If I take a look at this through the eyes of a wine novice, I would have a hard time figuring out what's going on.  How do they flavor this wine and is it made with all those fruits?  Well, the first thing to remember is almost every wine you see in reviews and shops/stores are made solely out of grapes (some are made with other fruits, but it will always be stated on the front label).  These reviews and "tasting notes" are simply that: an expert telling you what flavors they pick up through smell and taste of particular wines. 

Wines are fermented fruit juice, with most wines available to us made of grapes.  A large number of factors influence how the finished wine tastes when it reaches your palate: how the grapes lived their summer life, how they were fed (fertilized), what kind of weather they experienced, what pests, molds, funghi they encountered, how they were aged, was oak used, etc.  The vineyard, farmer, and winemaker have the biggest impact on the finished product.  You should also be weary of your vendor and how the wines were stored.  Many factors can also affect a wine after it's in the bottle as well: light, temperature variation, vibration and moisture.

Once you come to learn these few facts, you shouldn't be intimidated- just use the tasting notes as a guide to find what kind of wines you like.  Some wines are described to taste like gooseberries, figs, black tea, raisins, graphite, etc.  Just because this reviewer picked up these notes does not mean you will and it also doesn't mean you will pick up totally different notes.  But if you don't think you'd like any of those flavors, move to the next wine.  You can also laugh (like I do!) at some of the descriptors.  I've found Kenya AA coffee, shiso leaf, briar, crème fraiche, Pastis, acacia blossom, maduro tobacco and quince paste to name a few.  I've also seen other funny references like loamy edge, cocoa tinged toast, broad-shouldered, providing undercarriage and smoldering finishes.  Sometimes the descriptors are almost as entertaining as the wine!

Also, if you're a beer guy, don't think that tasting notes are only for the wines.  One of my favorite sites, Beer Advocate, gives taste descriptors, beer reviews and tasting notes to almost any beer on the market.  Plus, many of the descriptors can sound just as hawty tawty as wine ones. 

So just be aware of the reviews, but the most important thing to do is to make your own- and enjoy!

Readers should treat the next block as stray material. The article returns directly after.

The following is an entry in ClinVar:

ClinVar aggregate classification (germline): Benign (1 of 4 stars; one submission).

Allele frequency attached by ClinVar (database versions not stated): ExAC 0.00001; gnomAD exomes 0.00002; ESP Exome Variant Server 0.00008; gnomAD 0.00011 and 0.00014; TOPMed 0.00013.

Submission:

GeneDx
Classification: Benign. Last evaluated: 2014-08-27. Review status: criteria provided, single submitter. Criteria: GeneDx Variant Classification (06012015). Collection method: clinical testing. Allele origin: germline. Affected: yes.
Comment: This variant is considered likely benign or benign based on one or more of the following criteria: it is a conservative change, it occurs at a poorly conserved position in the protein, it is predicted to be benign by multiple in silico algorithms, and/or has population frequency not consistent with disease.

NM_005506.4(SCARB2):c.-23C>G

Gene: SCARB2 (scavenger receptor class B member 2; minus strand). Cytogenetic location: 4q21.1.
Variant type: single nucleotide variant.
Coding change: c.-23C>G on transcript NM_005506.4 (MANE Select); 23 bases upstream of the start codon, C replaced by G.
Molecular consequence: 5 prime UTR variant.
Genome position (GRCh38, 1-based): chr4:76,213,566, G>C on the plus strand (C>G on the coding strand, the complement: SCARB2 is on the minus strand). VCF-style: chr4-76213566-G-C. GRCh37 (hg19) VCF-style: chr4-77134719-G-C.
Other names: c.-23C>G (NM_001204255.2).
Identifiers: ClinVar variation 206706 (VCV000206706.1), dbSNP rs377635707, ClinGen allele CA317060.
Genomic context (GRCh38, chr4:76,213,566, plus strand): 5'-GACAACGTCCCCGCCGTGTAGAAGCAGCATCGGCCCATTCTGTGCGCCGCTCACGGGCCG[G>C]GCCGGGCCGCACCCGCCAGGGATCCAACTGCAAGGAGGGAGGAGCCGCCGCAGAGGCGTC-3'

Winter Preparation: Saving on Favorite Wines, Beers & Spirits

Winter is definitely upon us here in the Windy City and if you aren't ready, then it's time to strap on the snowshoes and head to the store.  This is the time of year when nobody likes to venture into the cold and stock up their house so you must be prepared.  Fortunately, I went on a South Loop spree last week and was ready for this snow session.  Here's a bit on my preparation:

In our neighborhood, we're lucky to have a bounty of large stores: Jewel/Osco, Dominick's, Whole Foods, Binny's, Target, Home Depot and Best Buy.  This makes shopping close, but a bit complicated- you have to check prices/sales against others.  First, we take a small inventory of what we need and what we want to prepare for meals in the upcoming week.  I wanted to have a diverse selection of animal protein main courses (easily substituted for vegetarians or vegans), so I wrote down pork loin chops, ground sirloin, beef for stew, chicken breasts, lamb loin chops, and wild salmon.  We also included our side dishes: beans & rice, cous cous, fresh vegetables and salad, and pasta.  Secondly, it's time to compare prices and sales.  Don't you just hate when you go to one store, buy cage-free eggs (for example) for $3.49, and then you see them for $2.50 at another?  Now that's only 99 cents, but when you fail to save money all the way down your list, this could mean you overspent by $20 or more! 

Next, I checked my stash of alcoholic beverages.  I still have some amaretto, vodka, gin, aged rum, and cognac.  I could use some tequila, but it's not necessary unless I see a bargain.  My wine cellar was stocked full of aging and special wines, but I was running low on sparkling, white and red RTD wines.  I was also in need of beer.  For this, I drove to Binny's South Loop to see what was on sale.  The beer was an easy choice- I really like both Sam Adams and Goose Island seasonal brews, and I found Goose Island Mild Winter 12 pack on sale for $12.99.  At just over $1/bottle, this is a steal for an ale that brings hearty, caramelly flavor and winter spice.  Next, I was on to wine.  I noticed Domaine Chandon selections were $15.99, but were on sale at Dominick's for $12.99, so I would wait on that and save $3.  I also decided to wait on my red wine until I got to Whole Foods because Maipe Malbec was on sale for $8.99- quite a deal for an old vine, critically acclaimed, very fruity red.  I decided to get only one bottle of white, and since I didn't see any specials, I picked up Feudi di San Gregorio Falanghina for $14.99.  A personal favorite from the Campania region in Italy which I like to keep stocked, this wine brings loads of tropical fruit along with medium body and minerality.   All in all, with so many great value choices, there's not many reasons for one to spend more than $15 for a good bottle of wine.

We do have some small entrepreneurial shops, but I would like to see more.  South Loop Wine Cellar, Warehouse Liquors and Printers Row Wine Shop are great wine shops with boutique selections and fun wine people.  Even if you have to pay an extra dollar here or there, try to support your neighborhood's small shops.  It helps build community and keeps the little guy in business- the American way!